A 2.5 years old previously healthy Moroccan female was admitted to a private medical clinic with an antecedent of six months of persistent asthma that was controlled by inhaled corticosteroid therapy. On admission at the private medical clinic (7 February 2015), she was febrile to 40.3 °C with a brutal flu syndromes: chills, dry cough and serous rhinitis, for which she received symptomatic treatment, comprising bed rest and paracetamol. Moreover, she had no dyspnoea, wheezing or crackles on auscultation. After four days, she presented the same symptoms, and a biological assessment was done that confirmed the clinical diagnosis of flu: her white blood cell count was 9540 cells/mm3 with 69.7% neutrophils, hemoglobin at 11 g/dL, platelet count at 288,000/mm3, C-reactive protein (CRP) was 2.3 mg/L. After seven days, she presented a progressive deterioration of her general conditions and the onset of severe abdominal pain that led to the hospitalization and a second biological assessment was done. According to this biological assessment, her white blood cell count was 17,090 cells/mm3 with 85% neutrophils, hemoglobin at 11.1 g/dL, platelet count at 338,000/mm3 and the CRP was elevated at 319.28 mg/L. The abdominal-pelvic ultrasound performed in a context of abdominal pain showed no abnormality. A specialized Otorhinolaryngologic examination established the diagnosis of bilateral acute otitis media (AOM), but the child did not complain of earaches and showed no ear discharge. A Treatment with ceftriaxone at 100 mg/kg/day for 3 days was started. On the third day of this treatment, she became afebrile and she left the clinic with the diagnosis of AOM and the treatment of ceftriaxone was replaced by cefixime per os at 8 mg/kg/day every 12 h for four days. At home, because she developed once again a rapid fever, cefixime was replaced by amoxicillin/clavulanate at 80 mg/kg/day every 8 h for seven days, but this changing did not provide any favourable clinical result. However, chest radiography of front that was made in these hospital records was initially misinterpreted and was wrongly considered as normal. Thereafter, an extensive analysis of this first chest radiograph showed an opacity of the left thoracic base, erasing the totality of diaphragmatic cupola and filling the pleural cul-de-sac with a pleural band of 1 cm thick (Fig. 1). Moreover, the child has begun having evident difficulties to breath with a chest pain, dyspnoea and expiratory moaning. A second chest radiography was performed after thirteenth day of disease. The result of this radiography rectified the diagnosis and showed an excavated pneumonia in the lower left lobe with a pleural effusion of 3 cm thick (Fig. 2). Finally, a chest computed tomography scan confirmed the diagnosis of abscess pneumonia with empyema (Fig. 3).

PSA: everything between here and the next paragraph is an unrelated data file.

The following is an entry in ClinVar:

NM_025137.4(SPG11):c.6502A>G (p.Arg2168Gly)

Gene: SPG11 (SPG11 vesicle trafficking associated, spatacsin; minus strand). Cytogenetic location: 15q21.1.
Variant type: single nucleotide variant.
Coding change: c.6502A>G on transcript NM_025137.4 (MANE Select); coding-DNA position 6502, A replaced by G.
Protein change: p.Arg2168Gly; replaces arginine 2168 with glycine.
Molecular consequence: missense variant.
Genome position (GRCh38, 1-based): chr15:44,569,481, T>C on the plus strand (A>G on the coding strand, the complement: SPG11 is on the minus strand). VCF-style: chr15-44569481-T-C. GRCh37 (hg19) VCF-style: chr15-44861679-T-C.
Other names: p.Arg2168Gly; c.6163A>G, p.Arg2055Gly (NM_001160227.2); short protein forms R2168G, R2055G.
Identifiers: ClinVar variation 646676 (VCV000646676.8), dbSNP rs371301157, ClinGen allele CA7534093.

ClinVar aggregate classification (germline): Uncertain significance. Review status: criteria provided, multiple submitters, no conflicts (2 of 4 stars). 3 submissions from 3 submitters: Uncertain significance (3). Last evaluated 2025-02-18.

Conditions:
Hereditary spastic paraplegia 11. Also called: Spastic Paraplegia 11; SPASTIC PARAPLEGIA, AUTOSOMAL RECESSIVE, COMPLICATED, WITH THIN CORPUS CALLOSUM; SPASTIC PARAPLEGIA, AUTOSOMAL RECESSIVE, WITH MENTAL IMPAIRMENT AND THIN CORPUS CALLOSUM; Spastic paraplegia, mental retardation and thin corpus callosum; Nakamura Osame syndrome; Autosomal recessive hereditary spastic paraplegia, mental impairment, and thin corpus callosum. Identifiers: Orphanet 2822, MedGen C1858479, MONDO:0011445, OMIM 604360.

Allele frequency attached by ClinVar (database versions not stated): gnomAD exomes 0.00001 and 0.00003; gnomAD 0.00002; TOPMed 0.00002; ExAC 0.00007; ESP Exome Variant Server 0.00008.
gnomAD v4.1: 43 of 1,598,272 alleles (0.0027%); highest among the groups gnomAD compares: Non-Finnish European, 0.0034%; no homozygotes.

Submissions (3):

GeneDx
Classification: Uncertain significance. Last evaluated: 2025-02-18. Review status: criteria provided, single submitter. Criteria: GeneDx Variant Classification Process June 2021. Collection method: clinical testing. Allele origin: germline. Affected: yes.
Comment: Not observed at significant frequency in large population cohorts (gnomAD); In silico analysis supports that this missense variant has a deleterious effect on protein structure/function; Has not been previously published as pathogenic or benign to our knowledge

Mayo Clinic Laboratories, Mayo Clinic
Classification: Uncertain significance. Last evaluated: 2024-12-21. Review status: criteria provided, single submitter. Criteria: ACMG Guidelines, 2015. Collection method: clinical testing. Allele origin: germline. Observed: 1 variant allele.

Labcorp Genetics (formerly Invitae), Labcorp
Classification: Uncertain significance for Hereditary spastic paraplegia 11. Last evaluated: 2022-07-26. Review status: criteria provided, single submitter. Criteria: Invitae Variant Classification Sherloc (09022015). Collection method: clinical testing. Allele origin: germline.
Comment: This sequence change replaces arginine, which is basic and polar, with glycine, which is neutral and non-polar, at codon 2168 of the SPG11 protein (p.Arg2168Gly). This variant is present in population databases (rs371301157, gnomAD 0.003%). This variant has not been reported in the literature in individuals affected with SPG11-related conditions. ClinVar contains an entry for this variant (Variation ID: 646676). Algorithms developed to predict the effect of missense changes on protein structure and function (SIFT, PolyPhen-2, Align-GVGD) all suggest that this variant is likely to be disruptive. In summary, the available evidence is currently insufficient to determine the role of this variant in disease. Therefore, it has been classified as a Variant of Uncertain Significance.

Fig. 1

Chest radiograph showed opacity of the left rib base (see arrow), erasing the totality of the diaphragmatic cupola filling the pleural cul-de-sac with a pleural band

Fig. 2

Excavated pneumonia in the lower left lobe (arrow 1) with a pleural effusion of 3 cm thick (arrow 2)

Fig. 3

Computed tomography scans of the chest showing a significant parenchymal condensation and shrinking of the left basal pyramid (narrow 1) with fluid collection of the convex, suggesting a pleural empyema on the left (narrow 2)

After 23rd day of the disease, the absence of apyrexia despite amoxicillin/clavulanate treatment and the need to identify the etiologic agent, the child was re-hospitalized and a pleural puncture under general anaesthesia was performed at two intercostal spaces (5th axillary and 6th posterior). The 5th pleural space allowed to withdraw more than 6 mL of pus and sent to the laboratory for analysis.

Laboratory analysis was performed at the Microbiology Laboratory of Ibn Rochd University Hospital Centre of Casablanca. This analysis showed a diplococci positive Gram in direct examination and bacterial culture revealed the presence of S. pneumoniae. Serogrouping was done by the checkerboard method with Pneumotest-latex (Statens Serum Institute antisera, Copenhague, Denmark) and serotyping was performed by Quellung capsule swelling using Statens Serum Institute antisera (Copenhague, Denmark). These methods of serogrouping/serotyping classified the serotype as 19A. Antibiotic susceptibility testing was done following the Clinical Laboratory Standard Institute guidelines (CLSI, 2015). Erythromycin, tetracycline, choramphenicol, vancomycin, levofloxacin, rifampicin and cotrimoxazole were tested by disk diffusion; penicillin and ceftriaxone by E-test on Mueller Hinton Agar supplemented with 5% sheep blood. The strain was susceptible to vancomycin, chloramphenicol, rifampicin and levofloxacin; intermediate susceptibility to tetracycline, ceftriaxone (MIC = 2 μg/mL) and penicillin (MIC = 4 μg/mL); and resistant to erythromycin, and cotrimoxazole. Quality control of antibiotic susceptibility testing was conducted using S. pneumoniae ATCC 49619.